From the Fall of ’98 until the Spring of 2000, she was an Aquatic Science Educator at the Under-Water World in Bloomington, MN. Between school and work throughout the ’90s Kristin studied the rainforest at the School for Field Studies in Australia; advanced Spanish at the Intercultural Language School in Costa Rica; outdoor education at the National Outdoor Leadership School in Wyoming and wilderness canoeing at the Hurricane Island Outward Bound School in Maine. In her spare time she entered the graduate program at the University of Minnesota.

Kristin Alexander and Jeff Feldman worked together in the Nature Center at Penn State. “Jeff and I never dated at Penn. He had already graduated when we worked together.” She said. “We used to have lunch, hang out, and talk. We had the same dreams and values. We were definitely not opposites,” she smiled, “We were friends.” A friend like that doesn’t come along everyday so when Jeff relocated to the Twin Cities Kristin decided to give Minnesota a try. Jeff was definitely the draw but the work at Wolf Ridge was, in Kristin’s words, “So cool, I had to do it.” The fresh air of Minnesota cemented the “friendship” and the rest, as they say, is history. Kristin graduated with a Masters in Educational Leadership from Minnesota State in the spring of 2000.

In the fall of 2000 Kristin and Jeff were married at the Alexander farm in Maryland. The weather was perfect and the entire weekend of festivities was held in the great outdoors. The newlyweds then honeymooned in the Blue Ridge Mountains and Cape Breton Island off Nova Scotia.

In 2001 Kristin and Jeff moved to West Virginia, settled in Harpers Ferry and began searching for the little corner of perfection to build the home of their dreams. While

Kristin was teaching at Shepherd College as an adjunct Professor of Environmental Education, she and Jeff went to a meeting at Yankauer Nature Preserve. The Board was looking for a director with environmental education expertise and before the meeting was over Kristin had been discovered and offered the job. During her tenure, The West Virginia Association of Environmental Education was founded and Kristin was one of the founders.

Jeff has headed up his own team-building consulting firm for more than fifteen years. Employee relations today plays a major role in any successful business plan. As a writer, trainer and advisor, Jeff has been ahead of this critical element for a long time. He recently formed Green Path Consulting and added green building consulting and green home audits to his services.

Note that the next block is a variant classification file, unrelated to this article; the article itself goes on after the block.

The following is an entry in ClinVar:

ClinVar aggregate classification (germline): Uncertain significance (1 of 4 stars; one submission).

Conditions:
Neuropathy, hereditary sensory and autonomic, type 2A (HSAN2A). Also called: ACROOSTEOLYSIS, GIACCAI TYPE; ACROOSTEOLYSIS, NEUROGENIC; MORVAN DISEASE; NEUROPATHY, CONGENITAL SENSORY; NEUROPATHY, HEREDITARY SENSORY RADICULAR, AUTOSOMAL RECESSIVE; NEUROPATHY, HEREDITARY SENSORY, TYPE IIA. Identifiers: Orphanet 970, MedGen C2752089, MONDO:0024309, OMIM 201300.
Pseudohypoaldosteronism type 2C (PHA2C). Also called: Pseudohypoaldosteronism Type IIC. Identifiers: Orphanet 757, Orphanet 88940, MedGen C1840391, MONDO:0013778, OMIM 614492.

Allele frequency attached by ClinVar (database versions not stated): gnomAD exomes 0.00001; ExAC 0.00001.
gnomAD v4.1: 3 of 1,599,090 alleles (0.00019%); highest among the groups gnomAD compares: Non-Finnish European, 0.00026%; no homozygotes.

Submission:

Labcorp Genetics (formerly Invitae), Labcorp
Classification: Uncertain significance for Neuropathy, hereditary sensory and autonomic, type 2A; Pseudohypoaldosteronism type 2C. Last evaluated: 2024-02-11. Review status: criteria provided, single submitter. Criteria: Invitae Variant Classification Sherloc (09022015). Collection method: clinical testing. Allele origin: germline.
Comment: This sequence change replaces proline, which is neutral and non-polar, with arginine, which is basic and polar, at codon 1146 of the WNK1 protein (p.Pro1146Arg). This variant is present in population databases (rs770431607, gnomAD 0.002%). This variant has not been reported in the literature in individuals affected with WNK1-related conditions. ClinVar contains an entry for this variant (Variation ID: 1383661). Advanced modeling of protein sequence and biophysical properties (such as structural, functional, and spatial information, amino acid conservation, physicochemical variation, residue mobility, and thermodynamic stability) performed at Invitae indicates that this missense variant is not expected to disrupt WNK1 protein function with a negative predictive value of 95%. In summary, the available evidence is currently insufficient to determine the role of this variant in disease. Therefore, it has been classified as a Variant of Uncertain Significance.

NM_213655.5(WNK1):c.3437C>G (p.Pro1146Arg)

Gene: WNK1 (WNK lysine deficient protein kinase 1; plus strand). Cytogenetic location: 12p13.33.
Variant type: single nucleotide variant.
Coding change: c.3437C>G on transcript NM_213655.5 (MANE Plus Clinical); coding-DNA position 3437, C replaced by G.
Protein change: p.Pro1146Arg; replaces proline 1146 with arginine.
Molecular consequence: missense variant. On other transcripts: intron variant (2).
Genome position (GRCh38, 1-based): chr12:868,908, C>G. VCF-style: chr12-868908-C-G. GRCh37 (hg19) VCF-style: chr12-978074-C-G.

In 2007 Kristin became the Executive Director of the Potomac Valley Audubon Society. As Kristin said “It’s not just about birds.” The Audubon mission is to conserve and restore natural ecosystems. The focus is on birds and other wildlife and their habitats for the benefit of humanity and the earth’s biological diversity.

PVAS is a membership organization with a loyal roster and a board of ardent enthusiasts that rely on private donations and grants to make sure the organization continues to thrive and grow. It will come as no surprise that the giving has dropped off over the past nine months, but the executive director said “I’m an eternal optimist. I think we’re in a tough spot economically and environmentally, but humans thrive under pressure and when we’re forced to be creative we succeed.”

PVAS manages the Yankauer Nature Preserve and the Eidolon Nature Preserve (Morgan County) It offers environmental education programs and events for all ages on everything from master naturalists programs, workshops in natural history, photography, birding, scout and school programs and summer camp to music in the cedars and wild flower festivals. The executive directorship is a big job and, fortunately for Shepherdstown and the Potomac Valley, the right person is in it.

The people that Kristin “blames” for all of it, for guiding her on this path and then encouraging her to follow all her dreams, Duane and Marianne Alexander, visit their children often. Keith, who now teaches at Shepherd, and his wife Ava and their two year old son, Felix live on New Street.

Kristin and Jeff built a home of straw-bales and sunshine. They raise chickens and vegetables and compost and recycle down to one trash bag a week. Their average Allegheny bill is $30 a month and there isn’t a service of comfort their home doesn’t offer. Their work reflects their life and is all about education, outreach, and inspirational knowledge about this gorgeous planet in our care. I feel like I’ve seen the future. I sure hope so.

– Sue Kennedy is a former public relations executive and Emmy Award-winning screenplay writer.